The Highland staff and elders are committed to learning and listening to ways that we, both individually and collectively, can move from being primarily passive observers of racial injustice to holy allies working alongside our black brothers and sisters to restore God’s Kingdom. 

Many of us will be reading the following books during the next few months, and we invite you to join us in this endeavor. 

  • The Color of Compromise by Jemar Tisby
  • I’m Still Here by Austin Channing Brown
  • Just Mercy by Bryan Stevenson
  •  Race and Place by David P. Leong
  •  Be the Bridge by Latasha Morrsion
  • The Cross and the Lynching Tree by James Cone
  •  Reconciliation Reconsidered: Advancing the Conversation on Race in Churches of Christ from ACU Press
  •  Additional resources are available from the Carl Spain Center at ACU

What is the EmBodied Project?

The EmBodied Project is an invitation, encouragement, and challenge to Highland to help build an antiracist culture and beyond, while sharing and incorporating our core beliefs about Baptism. The physical expression of Baptism not only changes each of us spiritually, it also changes how we interact with one another as the body of Christ. What is shared by one is experienced by all. (Galatians 3:26-28)

Learn More

Participating In The EmBodied Project

The first initiative of the EmBodied project is a series of videos where our Black brothers and sisters share stories of what it feels like to live in their bodies. These videos are intended to be experienced within a smaller group of people, which will provide space to reflect and discuss ways we can begin to celebrate every member of our collective body.

If you are interested in joining an EmBodied Project Conversation Group, click the link below to fill out an interest form and you will be connected with a small group of people.

Join A Group

Elder Statement to Highland: Racial Reconciliation - July 5, 2020

In Genesis 1 God declares, “Let us make humankind in our image, according to our likeness.” So “God created humankind in his image, in the image of God he created them.” This belief, that every human being has been created in the image of God, sits at the heart of the gospel. As Christians, we believe that each and every life is of immeasurable value and worth. Everyone has been created in the image of God, but this truth has not been our reality.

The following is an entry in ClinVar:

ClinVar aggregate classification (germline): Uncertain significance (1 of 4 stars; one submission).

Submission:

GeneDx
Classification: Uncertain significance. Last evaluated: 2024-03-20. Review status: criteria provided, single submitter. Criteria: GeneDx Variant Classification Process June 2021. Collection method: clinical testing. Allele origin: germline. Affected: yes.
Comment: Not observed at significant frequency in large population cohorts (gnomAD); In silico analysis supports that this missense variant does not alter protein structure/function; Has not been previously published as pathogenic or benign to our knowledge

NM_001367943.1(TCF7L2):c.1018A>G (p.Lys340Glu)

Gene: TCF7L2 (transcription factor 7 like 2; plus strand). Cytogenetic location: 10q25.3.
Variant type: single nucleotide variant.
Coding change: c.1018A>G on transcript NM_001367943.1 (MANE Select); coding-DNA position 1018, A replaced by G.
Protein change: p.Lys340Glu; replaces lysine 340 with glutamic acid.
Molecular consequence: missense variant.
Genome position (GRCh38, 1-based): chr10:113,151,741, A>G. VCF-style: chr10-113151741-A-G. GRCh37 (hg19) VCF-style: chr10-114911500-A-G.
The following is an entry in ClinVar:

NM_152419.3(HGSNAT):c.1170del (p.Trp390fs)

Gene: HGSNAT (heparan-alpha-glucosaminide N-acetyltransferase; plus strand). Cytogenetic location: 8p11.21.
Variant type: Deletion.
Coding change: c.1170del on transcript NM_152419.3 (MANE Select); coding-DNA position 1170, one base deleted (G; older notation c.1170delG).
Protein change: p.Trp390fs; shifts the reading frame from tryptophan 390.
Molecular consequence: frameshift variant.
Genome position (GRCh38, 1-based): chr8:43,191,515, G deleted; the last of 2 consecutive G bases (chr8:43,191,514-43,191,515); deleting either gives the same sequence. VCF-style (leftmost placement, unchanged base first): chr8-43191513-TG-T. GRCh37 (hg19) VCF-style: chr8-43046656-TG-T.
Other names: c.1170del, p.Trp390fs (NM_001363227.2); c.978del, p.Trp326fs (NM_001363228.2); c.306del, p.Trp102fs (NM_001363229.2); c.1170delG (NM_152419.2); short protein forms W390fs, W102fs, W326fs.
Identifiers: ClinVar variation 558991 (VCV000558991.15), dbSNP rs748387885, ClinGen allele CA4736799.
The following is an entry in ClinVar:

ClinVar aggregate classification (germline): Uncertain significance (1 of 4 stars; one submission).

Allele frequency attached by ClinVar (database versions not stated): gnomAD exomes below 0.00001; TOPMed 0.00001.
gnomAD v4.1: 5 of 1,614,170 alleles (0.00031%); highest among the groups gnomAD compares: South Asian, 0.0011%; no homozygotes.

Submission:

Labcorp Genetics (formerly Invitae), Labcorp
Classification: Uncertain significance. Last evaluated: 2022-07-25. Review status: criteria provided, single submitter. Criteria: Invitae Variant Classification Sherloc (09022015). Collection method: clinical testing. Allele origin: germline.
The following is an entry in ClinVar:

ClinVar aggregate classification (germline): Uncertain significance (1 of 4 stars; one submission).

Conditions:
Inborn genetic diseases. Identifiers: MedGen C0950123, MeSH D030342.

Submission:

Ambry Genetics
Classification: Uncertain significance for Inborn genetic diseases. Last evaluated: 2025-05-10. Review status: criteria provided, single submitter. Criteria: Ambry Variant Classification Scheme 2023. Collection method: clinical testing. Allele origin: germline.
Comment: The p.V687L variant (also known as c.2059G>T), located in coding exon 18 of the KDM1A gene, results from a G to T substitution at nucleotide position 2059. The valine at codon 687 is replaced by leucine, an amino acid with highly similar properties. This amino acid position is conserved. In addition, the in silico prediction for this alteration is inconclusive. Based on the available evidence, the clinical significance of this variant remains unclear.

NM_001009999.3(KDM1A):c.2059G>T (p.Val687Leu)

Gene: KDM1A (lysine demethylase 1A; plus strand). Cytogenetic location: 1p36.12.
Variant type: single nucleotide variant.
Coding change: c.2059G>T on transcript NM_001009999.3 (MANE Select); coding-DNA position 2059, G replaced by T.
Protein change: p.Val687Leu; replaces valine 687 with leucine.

At different times and places throughout history, some lives have mattered more than others. In America, from before the founding of our nation, from slavery to segregation and beyond, white lives have been systemically more valued than black lives. We confess and lament that this has also been reflected in the Christian church. At Highland, we have taken steps in the past to confront and address this evil in our church, however, we can still do more to confront these underlying injustices and assume them as our collective responsibility.

As leaders of Highland, we declare that black lives matter. This statement is not a partisan endorsement of a political party, organization, or policy proposal. Instead, for us it is a truth rooted in the very heart of the gospel. Black lives matter because our vision is to restore Highland, Abilene and the world. So where any of the children of God have been systemically diminished or devalued, we must boldly say that their lives matter to us, that their pain is our pain, and that their hopes and dreams are our hopes and dreams.

While we begin to work on long term approaches reflecting this posture, we want to make you aware of one upcoming effort called “Embodied.” The goal of this project is to raise our awareness about what it feels like to live in Abilene and attend Highland as a person of color. The stories that will be shared are to remind us that, through our baptism, we are all members of the one body of Christ, and that what happens to one body affects every body in the family of God. 

In moving forward, the Highland staff and elders are committed to learning and listening to ways that we can move from being primarily passive observers of racial injustice to holy allies working alongside our black brothers and sisters to restore God’s Kingdom. A list of the books being read by the staff and elders can be found on our website, Also, the Carl Spain Center at ACU has many resources to stream and download.

Finally, as we begin this journey together, we ask that you join us in prayer. Starting on July 6, the Highland elders and staff will enter a forty-day season of fasting and prayer. There is much to confess, lament and discern, in our own hearts and collectively as a church. The way forward will be difficult and often sacrificial, but our God goes before us. Let us be “strong and courageous” as we participate in God’s kingdom and the restoration of all things.